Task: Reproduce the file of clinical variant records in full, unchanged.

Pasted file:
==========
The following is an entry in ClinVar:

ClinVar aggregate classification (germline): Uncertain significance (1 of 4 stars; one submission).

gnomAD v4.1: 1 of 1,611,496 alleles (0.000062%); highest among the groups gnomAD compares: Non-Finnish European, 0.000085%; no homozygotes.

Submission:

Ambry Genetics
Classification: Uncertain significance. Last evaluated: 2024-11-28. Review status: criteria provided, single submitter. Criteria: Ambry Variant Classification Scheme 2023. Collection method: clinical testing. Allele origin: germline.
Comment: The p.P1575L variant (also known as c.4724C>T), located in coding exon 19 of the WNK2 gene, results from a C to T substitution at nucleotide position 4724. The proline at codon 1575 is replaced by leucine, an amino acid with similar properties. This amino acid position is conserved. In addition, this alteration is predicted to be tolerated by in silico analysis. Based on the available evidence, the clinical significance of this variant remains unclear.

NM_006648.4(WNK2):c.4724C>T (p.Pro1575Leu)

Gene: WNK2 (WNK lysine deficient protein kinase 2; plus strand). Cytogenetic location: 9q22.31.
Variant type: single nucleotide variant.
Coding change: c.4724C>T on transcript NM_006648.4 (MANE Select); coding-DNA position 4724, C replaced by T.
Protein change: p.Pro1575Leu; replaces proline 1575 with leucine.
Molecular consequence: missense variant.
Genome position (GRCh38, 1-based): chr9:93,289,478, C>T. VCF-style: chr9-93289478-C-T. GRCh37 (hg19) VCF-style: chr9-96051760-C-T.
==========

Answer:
The following is an entry in ClinVar:

ClinVar aggregate classification (germline): Uncertain significance (1 of 4 stars; one submission).

gnomAD v4.1: 1 of 1,611,496 alleles (0.000062%); highest among the groups gnomAD compares: Non-Finnish European, 0.000085%; no homozygotes.

Submission:

Ambry Genetics
Classification: Uncertain significance. Last evaluated: 2024-11-28. Review status: criteria provided, single submitter. Criteria: Ambry Variant Classification Scheme 2023. Collection method: clinical testing. Allele origin: germline.
Comment: The p.P1575L variant (also known as c.4724C>T), located in coding exon 19 of the WNK2 gene, results from a C to T substitution at nucleotide position 4724. The proline at codon 1575 is replaced by leucine, an amino acid with similar properties. This amino acid position is conserved. In addition, this alteration is predicted to be tolerated by in silico analysis. Based on the available evidence, the clinical significance of this variant remains unclear.

NM_006648.4(WNK2):c.4724C>T (p.Pro1575Leu)

Gene: WNK2 (WNK lysine deficient protein kinase 2; plus strand). Cytogenetic location: 9q22.31.
Variant type: single nucleotide variant.
Coding change: c.4724C>T on transcript NM_006648.4 (MANE Select); coding-DNA position 4724, C replaced by T.
Protein change: p.Pro1575Leu; replaces proline 1575 with leucine.
Molecular consequence: missense variant.
Genome position (GRCh38, 1-based): chr9:93,289,478, C>T. VCF-style: chr9-93289478-C-T. GRCh37 (hg19) VCF-style: chr9-96051760-C-T.